Sri Lanka tea sector stuck in colonial-era model after 75 years of independence

Due to lack of thrust in the direction of productivity-based revenue share model

By Sanath Nanayakkare

Regional Plantation Companies (RPCs) are encountering difficulty in planning the future of their financial viability due to the slowness of the government and the trade unions in exercising the best choice for the sustainable future of the sector, The Island Financial Review learnt at a recent press briefing called by the The Planters’ Association of Ceylon (PA).

It was revealed during the Q&A session that on the one hand there is a lack of political-will to deviate from the colonial-era daily wage model after 75 years of independence as the matter is politically sensitive to the government, and on the other hand, better earnings and flexi hours enjoyed by operators (tea pluckers) would lead to a loss of influence the trade unions have on their members.

These are seen key stumbling blocks to successfully implementing a productivity-based wages and revenue share model in Regional Plantation Companies (RPCs) which would be a win-win situation for both workers and RPCs.

Throwing numbers in good measure, RPCs pointed out that since privatization the RPCs have never been a burden on the Treasury as they were under the state control, and 22 RPCs are the only private sector stakeholders engaged in producing, processing and marketing of tea, rubber, oil palm and other crops.

RPCs account for over 450 estates, 371 factories/production units cultivating 43.36% of tea, 23.75% of rubber land and other RPC crops account for 33% of RPC land which include: coconut, oil palm, cinnamon and other crops.

According to Dr. Roshan Rajadurai, Media Spokesman of the Planters’ Association, 25%-30% of RPC tea crop is coming from the wages and revenue share model to which the operators have joined on their own volition having experienced the benefit of this system.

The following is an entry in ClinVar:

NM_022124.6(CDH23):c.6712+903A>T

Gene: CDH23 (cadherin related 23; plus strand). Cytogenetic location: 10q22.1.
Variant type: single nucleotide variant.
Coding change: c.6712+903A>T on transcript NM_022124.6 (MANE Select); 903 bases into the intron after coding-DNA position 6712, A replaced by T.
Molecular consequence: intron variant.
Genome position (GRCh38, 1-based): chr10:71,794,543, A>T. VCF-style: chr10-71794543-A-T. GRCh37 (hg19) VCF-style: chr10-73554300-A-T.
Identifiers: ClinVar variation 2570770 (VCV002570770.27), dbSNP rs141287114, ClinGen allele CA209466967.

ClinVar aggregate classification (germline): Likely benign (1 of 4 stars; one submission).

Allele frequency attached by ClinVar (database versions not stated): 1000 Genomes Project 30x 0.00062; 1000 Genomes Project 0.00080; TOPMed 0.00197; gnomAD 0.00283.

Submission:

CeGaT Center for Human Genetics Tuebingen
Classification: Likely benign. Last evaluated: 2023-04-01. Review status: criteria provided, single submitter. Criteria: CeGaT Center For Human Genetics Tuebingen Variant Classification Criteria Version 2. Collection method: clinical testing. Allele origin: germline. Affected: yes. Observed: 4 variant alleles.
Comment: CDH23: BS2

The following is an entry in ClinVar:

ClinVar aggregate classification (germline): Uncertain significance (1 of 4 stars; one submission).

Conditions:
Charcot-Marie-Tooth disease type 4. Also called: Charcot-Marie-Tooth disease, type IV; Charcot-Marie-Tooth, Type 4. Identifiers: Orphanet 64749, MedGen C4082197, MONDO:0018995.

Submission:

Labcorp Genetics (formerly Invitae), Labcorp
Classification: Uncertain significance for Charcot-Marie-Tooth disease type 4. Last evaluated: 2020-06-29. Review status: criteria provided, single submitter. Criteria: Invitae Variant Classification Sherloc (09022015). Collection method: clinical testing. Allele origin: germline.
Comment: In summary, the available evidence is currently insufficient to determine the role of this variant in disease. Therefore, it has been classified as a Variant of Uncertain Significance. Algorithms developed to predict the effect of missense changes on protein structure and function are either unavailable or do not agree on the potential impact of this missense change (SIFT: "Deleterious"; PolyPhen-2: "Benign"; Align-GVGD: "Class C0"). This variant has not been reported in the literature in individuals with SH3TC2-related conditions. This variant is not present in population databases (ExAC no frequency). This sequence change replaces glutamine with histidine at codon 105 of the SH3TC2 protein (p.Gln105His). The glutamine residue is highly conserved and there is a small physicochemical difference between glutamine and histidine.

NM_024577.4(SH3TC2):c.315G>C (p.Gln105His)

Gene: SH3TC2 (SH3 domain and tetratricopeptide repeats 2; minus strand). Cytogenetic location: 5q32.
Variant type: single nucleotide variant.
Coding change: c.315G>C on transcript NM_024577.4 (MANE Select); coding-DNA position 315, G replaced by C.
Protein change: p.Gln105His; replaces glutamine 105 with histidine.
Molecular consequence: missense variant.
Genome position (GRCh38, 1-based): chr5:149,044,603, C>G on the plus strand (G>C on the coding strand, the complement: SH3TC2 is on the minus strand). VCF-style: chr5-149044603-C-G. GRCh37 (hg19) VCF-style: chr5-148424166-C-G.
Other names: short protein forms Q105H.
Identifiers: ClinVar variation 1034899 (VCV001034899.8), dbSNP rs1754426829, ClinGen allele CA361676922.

“These operators have used their own discretion to join the system because they can work flexible hours while taking care of their families. Others prefer to work independently and more productively without being pushed around. And there are others who have an entrepreneurial mindset in making their wages from tea plucking a second source of income. We have witnessed them taking good care of their plots and do the plucking in a sustainable way. So this system has resulted in more crop being harvested with improved leaf standards which has led to better prices and lower cost of production for the estate. Higher prices eventually result in higher revenue share for operators, but this needs to be widespread and formalized through a proper mechanism without further delay,” he said.

According to RPCs, the cost of production of a kilo of tea currently is Rs. 960 which has significantly increased due to cost of production and devaluation of our currency.

Senaka Alawattegama, Director/CEO Talawakelle Tea Estates PLC said, “We believe that the root cause of our historic economic crisis stemmed from the failure of successive governments to formulate policy based on robust stakeholder consultations. Unfortunately, we allowed cheap politics to hijack our economic policies. 100% organic fertilizer policy overnight compromised food security and plantation crops declined exponentially. Today, the trade unions are talking about 100% daily wage (Rs. 2,000 per day) as a buffer against the high inflation in line with the colonial-era daily wage model. Not only RPCs, the trade union and the government are aware that the productivity-linked wages and revenue model is the only way forward. Increasing wages in line with inflation will undermine the sustainability of RPCs. When workers are paid on how much they pluck and how much that harvest will seize at the auction, then their compensation would be in line with those dynamics. Had the authorities and trade unions implemented this system when RPC tea plantations proposed it years ago, workers would have been better off today. Instead of Rs. 1000 daily wage, workers would be receiving an average of Rs. 50, 000-60, 000 per month; and most productive workers even more than that.”

He said that RPCs have consistently advocated for reforms to the colonial era daily wage model, in favour of a productivity and revenue share model.

“Furthermore, this system will increase total export earnings with increased volumes of good quality tea available for export which would fetch higher prices. We are at a crossroads where every dollar counts. So we urge all stakeholders to fully implement this critical reform considering its multiple benefits, without procrastination,” Alawattegama, said.

RPCs urged the government and trade unions to look beyond their concerns and interests in order to ensure the sector’s continued progressive performance without letting it be another burden on the already reeling economy of the country.

Island.lk

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